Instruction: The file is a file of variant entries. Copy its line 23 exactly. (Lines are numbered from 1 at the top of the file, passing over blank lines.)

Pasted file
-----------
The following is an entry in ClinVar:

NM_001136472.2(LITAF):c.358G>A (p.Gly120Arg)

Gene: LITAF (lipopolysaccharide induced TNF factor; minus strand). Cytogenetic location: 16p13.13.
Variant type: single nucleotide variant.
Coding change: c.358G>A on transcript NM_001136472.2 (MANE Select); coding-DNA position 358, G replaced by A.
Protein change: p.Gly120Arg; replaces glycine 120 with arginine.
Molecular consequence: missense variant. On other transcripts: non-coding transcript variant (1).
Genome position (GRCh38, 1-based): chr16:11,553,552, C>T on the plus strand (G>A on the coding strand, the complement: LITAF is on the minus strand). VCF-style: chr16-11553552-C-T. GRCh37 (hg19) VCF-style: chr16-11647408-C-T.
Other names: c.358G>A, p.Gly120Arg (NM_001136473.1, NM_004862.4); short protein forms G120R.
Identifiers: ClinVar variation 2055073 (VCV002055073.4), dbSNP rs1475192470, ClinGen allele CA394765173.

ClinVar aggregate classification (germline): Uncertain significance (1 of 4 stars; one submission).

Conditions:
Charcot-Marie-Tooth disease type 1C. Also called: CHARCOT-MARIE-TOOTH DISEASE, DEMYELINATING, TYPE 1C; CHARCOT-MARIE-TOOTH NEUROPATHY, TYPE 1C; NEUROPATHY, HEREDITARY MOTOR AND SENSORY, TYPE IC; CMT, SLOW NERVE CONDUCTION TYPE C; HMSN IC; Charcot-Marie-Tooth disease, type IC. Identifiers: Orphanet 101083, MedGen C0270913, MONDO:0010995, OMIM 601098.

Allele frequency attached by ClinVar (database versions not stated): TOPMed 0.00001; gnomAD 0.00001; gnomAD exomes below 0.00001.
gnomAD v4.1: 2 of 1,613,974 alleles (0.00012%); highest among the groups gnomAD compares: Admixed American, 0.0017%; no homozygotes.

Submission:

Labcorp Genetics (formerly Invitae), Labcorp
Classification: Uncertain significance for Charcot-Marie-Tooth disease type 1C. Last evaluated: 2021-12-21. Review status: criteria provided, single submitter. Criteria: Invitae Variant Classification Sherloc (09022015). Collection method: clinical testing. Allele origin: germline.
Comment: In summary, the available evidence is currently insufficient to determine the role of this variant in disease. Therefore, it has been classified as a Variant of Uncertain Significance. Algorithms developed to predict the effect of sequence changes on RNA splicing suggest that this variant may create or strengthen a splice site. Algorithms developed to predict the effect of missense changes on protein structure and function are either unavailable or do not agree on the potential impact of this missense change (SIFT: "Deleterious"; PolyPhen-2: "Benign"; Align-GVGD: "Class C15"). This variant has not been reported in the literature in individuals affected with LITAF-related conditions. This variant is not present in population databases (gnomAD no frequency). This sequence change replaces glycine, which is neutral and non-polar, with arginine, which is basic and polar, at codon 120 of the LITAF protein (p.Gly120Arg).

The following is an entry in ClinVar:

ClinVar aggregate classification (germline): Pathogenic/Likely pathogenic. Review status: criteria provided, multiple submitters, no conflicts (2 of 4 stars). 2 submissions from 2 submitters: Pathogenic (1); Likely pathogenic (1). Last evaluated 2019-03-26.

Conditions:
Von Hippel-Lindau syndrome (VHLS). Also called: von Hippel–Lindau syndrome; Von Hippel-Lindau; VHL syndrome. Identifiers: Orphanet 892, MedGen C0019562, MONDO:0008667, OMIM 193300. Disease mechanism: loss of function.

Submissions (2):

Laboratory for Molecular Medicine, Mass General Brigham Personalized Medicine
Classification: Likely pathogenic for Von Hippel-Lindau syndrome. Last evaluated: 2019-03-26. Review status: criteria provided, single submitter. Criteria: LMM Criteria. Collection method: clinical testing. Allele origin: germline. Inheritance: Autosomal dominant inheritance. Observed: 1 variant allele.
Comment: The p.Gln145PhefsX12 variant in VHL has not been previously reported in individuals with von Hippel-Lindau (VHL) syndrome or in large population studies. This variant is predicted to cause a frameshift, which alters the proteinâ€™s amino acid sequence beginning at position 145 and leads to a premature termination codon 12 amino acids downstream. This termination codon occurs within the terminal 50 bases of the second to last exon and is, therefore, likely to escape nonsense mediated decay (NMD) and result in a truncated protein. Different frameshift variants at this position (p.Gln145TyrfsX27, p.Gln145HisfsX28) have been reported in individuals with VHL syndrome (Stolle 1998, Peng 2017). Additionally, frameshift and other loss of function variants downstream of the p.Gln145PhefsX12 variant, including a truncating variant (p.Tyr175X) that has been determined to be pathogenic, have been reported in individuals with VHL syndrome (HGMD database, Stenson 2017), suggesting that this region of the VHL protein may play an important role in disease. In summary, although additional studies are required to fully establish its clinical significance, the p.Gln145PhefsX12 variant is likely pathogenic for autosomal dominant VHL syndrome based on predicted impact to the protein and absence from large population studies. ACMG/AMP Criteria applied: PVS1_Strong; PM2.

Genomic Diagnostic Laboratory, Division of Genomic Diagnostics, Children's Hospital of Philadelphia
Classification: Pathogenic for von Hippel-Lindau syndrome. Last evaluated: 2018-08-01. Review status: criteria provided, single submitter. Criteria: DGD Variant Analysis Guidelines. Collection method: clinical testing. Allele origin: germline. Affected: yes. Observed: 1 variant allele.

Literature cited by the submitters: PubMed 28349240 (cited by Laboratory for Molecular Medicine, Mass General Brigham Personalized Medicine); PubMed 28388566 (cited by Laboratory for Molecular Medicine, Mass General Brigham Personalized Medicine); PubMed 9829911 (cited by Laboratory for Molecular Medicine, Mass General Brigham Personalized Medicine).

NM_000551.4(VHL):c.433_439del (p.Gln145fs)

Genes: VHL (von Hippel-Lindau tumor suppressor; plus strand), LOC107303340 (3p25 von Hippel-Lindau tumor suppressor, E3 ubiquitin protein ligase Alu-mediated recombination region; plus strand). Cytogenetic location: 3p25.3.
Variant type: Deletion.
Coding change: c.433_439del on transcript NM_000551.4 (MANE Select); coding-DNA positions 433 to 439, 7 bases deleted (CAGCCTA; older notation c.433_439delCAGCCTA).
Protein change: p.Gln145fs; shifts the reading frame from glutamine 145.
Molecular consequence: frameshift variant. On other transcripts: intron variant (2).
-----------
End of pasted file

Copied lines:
Von Hippel-Lindau syndrome (VHLS). Also called: von Hippel–Lindau syndrome; Von Hippel-Lindau; VHL syndrome. Identifiers: Orphanet 892, MedGen C0019562, MONDO:0008667, OMIM 193300. Disease mechanism: loss of function.